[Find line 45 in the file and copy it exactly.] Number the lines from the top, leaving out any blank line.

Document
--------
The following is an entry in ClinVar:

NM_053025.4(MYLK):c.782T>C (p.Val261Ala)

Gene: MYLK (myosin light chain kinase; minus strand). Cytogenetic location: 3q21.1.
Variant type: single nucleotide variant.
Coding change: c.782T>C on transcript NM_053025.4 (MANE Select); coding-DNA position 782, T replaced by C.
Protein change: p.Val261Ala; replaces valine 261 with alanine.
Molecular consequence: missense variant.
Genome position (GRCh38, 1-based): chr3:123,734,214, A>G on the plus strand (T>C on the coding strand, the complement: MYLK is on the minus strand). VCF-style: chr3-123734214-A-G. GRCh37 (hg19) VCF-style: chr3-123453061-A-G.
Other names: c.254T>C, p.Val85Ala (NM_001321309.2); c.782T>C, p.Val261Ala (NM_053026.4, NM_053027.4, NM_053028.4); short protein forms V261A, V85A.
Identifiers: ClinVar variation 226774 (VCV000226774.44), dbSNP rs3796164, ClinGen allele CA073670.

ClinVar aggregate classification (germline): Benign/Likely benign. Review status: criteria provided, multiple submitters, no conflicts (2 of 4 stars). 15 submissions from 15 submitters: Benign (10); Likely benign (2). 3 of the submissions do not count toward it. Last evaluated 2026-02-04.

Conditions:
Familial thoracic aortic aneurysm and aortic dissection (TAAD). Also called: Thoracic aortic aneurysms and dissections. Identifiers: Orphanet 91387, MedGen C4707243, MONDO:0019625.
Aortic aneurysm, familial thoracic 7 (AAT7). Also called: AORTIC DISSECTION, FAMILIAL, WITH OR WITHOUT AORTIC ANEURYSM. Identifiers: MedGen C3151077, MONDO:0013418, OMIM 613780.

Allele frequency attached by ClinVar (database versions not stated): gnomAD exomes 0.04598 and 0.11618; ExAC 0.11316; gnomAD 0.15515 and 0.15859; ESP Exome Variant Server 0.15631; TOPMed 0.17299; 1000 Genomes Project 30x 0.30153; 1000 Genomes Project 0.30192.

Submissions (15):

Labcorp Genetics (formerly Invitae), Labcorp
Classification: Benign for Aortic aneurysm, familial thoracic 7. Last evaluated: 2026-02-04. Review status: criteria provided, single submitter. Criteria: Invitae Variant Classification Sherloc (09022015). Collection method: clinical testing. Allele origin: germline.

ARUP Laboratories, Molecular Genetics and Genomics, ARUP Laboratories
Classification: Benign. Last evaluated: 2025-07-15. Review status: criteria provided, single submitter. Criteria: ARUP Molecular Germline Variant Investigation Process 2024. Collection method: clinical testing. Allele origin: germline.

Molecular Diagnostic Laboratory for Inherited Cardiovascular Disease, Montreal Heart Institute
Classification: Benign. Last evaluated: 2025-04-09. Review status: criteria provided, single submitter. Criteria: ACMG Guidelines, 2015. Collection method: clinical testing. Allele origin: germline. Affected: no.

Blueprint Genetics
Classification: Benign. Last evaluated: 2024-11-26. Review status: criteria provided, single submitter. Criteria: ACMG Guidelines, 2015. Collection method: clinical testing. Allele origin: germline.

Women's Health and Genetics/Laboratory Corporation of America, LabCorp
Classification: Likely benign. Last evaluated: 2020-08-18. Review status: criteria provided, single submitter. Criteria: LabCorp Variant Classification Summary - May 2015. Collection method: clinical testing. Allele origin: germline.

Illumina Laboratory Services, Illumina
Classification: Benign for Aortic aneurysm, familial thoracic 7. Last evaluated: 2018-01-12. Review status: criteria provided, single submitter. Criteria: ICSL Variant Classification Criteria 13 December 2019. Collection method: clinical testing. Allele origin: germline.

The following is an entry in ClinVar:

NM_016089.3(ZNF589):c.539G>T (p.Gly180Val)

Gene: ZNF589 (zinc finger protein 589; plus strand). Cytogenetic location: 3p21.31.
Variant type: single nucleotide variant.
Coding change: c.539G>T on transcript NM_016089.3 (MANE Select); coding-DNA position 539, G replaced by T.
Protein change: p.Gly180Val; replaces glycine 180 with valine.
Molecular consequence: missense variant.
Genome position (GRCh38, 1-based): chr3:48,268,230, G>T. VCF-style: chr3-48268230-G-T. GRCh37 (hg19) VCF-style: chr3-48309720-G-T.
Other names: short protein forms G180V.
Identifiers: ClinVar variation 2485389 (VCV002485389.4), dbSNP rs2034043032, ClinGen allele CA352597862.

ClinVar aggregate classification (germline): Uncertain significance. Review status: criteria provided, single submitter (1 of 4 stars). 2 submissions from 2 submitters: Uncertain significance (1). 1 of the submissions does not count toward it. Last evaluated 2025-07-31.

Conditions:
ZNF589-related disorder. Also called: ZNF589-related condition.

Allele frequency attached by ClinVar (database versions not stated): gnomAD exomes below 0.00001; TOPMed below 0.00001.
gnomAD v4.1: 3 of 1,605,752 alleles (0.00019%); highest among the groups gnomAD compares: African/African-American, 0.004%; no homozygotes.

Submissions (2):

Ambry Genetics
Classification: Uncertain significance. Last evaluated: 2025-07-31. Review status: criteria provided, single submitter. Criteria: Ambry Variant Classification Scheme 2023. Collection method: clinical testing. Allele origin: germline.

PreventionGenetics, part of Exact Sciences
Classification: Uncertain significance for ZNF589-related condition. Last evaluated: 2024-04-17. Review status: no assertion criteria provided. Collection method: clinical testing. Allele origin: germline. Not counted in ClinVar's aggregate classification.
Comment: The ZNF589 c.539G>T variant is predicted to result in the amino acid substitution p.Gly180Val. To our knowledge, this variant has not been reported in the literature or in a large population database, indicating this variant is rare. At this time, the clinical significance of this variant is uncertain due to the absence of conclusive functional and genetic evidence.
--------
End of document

Ambry Genetics